By Michael Johnston
As the ETF universe has expanded dramatically over the last several years, many investors have taken advantage of this asset class to tap into international equity markets. With single-country ETFs dedicated to dozens of developed and emerging markets, accessing the major--and not-so-major--stock markets around the globe has never been easier.
When evaluating international equity ETFs, as with all ETFs, it is important to take a look under the hood and fully understand what the portfolio includes. Below, we highlight a few relatively common characteristics of international stock ETFs that might be somewhat disconcerting to investors.
1. Major Sector Biases
Many international equity ETFs feature some big tilts towards certain sectors of the economy, giving heavy weightings to certain types of companies while overlooking others altogether. That can result in concentrated risk for investors, especially when ETFs highlight sectors such as energy that can be impacted by often volatile commodity prices.
The iShares MSCI Taiwan Index Fund (EWT) has about half of its holdings in tech stocks, reflecting the tech-centric nature of the Taiwanese economy at present. But in most international equity ETFs, it is energy, financials, and materials that get the biggest allocations in the sector breakdown. The reason for that tilt is that banks, energy companies and mining firms are often the largest companies in an economy, meaning that they receive the biggest weighting in cap-weighted benchmarks.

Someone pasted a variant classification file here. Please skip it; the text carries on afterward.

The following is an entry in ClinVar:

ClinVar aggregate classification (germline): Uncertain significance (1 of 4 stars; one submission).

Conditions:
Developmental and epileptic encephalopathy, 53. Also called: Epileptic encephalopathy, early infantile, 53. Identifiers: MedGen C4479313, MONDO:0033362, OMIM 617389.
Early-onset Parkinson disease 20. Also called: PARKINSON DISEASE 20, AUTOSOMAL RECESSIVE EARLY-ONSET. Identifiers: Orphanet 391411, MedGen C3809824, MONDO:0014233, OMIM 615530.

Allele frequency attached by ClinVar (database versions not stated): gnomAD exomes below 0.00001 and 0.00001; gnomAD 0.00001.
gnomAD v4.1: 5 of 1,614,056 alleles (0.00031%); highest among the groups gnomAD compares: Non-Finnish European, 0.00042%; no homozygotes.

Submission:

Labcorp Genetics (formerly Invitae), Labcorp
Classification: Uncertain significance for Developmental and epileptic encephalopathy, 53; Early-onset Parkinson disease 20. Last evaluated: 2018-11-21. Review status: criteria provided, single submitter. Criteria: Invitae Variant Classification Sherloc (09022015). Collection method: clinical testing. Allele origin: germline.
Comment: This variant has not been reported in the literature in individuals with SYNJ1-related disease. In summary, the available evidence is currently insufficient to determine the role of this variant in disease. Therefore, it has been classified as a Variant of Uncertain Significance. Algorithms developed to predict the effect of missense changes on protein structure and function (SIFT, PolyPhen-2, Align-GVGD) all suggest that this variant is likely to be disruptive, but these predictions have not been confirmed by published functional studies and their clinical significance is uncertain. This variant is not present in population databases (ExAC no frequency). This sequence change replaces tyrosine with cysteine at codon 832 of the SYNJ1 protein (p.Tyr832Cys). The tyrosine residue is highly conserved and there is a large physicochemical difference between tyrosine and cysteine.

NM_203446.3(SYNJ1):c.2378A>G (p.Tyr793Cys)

Consider some popular international equity ETFs with big tilts towards these corners of the market:
iShares FTSE China 25 Index Fund (FXI) comprises 15% in energy and 52.9% in financials.
MSCI Malaysia Index Fund (EWM) comprises 0.0% in energy and 28.8% in financials
MSCI Canada Index Fund (EWC) comprises 26.3% in energy and 27.8% in financials.
These big concentrations are not inherently a flaw in these products. It is important to keep in mind that in many cases they simply reflect the composition of the underlying economy [see Global Titans ETFdb Portfolio]. Canada is home to big banks and big oil firms. Many of the largest companies in China are financial institutions. But it is certainly worth noting when analyzing potential opportunities.
2. Single Stock Concentrations
Concentration in international equity ETFs is not only an issue from a sector perspective; many products targeting stock markets outside the U.S. have hefty weightings to a single company:
MSCI All Peru Capped Index Fund's (EPU) top holding is Buenaventura Mining (18%)
MSCI Brazil Index Fund's (EWZ) top holding is PetroBras (18%)
MSCI Spain Index Fund's (EWP) top holding is Telefonica (21%)
MSCI Italy Index Fund's (EWI) top holding is Eni SpA (22%)
MSCI Mexico Index Fund's (EWZ) top holding is America Movil (24%)